• Name

    svn update – Update your working copy.

    Synopsis

    svn update [PATH…]

    Description

    svn update brings changes from the repository into your working copy. If no revision is given, it brings your working copy up-to-date with the HEAD revision. Otherwise, it synchronizes the working copy to the revision given by the --revision option. As part of the synchronization, svn update also removes any stale locks (see the section called “Sometimes You Just Need to Clean Up”) found in the working copy.

    For each updated item, it prints a line that starts with a character reporting the action taken. These characters have the following meaning:

    A

    Added

    D

    Deleted

    U

    Updated

    C

    Conflicted

    G

    Merged

    A character in the first column signifies an update to the actual file, while updates to the file's properties are shown in the second column.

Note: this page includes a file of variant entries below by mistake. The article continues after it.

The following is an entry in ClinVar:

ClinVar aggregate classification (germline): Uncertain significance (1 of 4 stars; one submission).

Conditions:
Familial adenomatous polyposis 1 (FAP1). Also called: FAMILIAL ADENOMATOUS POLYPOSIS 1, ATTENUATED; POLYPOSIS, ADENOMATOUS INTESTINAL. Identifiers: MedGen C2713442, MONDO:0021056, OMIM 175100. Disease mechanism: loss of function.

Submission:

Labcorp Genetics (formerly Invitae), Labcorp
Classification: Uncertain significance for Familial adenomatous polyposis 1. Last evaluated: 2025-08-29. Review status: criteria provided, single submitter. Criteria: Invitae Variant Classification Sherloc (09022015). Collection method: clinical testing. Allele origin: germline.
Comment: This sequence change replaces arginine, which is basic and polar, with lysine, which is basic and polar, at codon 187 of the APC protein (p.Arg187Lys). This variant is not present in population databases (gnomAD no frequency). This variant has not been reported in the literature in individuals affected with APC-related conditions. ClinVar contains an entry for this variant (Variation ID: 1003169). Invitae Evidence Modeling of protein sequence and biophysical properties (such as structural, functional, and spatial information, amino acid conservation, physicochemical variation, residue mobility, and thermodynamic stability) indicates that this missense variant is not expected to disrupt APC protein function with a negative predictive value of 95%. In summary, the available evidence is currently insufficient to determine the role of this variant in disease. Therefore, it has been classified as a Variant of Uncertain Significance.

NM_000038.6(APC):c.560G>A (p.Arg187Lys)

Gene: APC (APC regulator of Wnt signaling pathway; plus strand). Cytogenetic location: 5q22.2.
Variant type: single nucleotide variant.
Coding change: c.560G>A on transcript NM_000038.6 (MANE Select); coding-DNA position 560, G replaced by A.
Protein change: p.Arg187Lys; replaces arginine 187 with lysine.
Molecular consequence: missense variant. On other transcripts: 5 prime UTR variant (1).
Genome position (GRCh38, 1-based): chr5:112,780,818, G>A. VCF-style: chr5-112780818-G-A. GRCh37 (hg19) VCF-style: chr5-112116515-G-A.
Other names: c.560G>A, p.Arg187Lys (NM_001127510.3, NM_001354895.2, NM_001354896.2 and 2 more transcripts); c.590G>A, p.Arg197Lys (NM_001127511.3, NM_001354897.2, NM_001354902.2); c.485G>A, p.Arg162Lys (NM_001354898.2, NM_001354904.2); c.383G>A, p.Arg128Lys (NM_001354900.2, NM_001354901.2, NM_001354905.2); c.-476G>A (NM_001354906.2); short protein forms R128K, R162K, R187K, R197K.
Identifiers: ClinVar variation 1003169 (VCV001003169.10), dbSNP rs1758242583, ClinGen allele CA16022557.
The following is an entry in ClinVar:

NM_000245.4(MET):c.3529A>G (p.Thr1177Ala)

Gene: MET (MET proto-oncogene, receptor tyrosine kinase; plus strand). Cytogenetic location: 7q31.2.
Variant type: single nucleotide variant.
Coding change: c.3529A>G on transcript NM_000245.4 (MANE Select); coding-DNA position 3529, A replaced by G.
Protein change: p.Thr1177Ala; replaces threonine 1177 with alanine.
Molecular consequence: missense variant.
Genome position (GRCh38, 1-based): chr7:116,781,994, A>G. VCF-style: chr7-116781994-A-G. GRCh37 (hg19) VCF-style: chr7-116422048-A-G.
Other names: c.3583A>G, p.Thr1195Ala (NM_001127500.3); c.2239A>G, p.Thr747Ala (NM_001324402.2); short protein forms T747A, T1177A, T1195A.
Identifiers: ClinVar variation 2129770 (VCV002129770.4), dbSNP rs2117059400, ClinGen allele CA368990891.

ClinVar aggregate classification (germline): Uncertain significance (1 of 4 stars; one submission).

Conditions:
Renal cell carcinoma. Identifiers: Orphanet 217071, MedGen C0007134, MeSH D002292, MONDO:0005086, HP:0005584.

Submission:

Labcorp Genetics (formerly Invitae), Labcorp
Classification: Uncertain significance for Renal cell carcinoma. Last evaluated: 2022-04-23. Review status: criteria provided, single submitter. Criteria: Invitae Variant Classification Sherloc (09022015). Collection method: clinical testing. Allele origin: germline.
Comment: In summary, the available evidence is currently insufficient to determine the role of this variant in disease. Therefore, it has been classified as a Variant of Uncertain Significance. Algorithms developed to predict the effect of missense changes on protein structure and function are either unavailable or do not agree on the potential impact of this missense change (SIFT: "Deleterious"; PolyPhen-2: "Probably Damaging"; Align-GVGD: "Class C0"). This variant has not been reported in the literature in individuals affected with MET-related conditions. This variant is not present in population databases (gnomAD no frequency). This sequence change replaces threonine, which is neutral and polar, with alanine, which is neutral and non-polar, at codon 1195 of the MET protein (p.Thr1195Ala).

Alternate Names

    up

    Changes

    Working copy

    Accesses Repository

    Yes

    Options

    --revision (-r) REV
    --non-recursive (-N)
    --quiet (-q)
    --no-ignore
    --incremental
    --diff3-cmd CMD
    --username USER
    --password PASS
    --no-auth-cache
    --non-interactive
    --config-dir DIR
    --ignore-externals
    

    Examples

    Pick up repository changes that have happened since your last update:

    $ svn update
    A  newdir/toggle.c
    A  newdir/disclose.c
    A  newdir/launch.c
    D  newdir/README
    Updated to revision 32.
    

    You can also “update” your working copy to an older revision (Subversion doesn't have the concept of “sticky” files like CVS does; see Appendix B, Subversion for CVS Users):

    $ svn update -r30
    A  newdir/README
    D  newdir/toggle.c
    D  newdir/disclose.c
    D  newdir/launch.c
    U  foo.c
    Updated to revision 30.
    

    Tip

    If you want to examine an older revision of a single file, you may want to use svn cat instead–it won't change your working copy.


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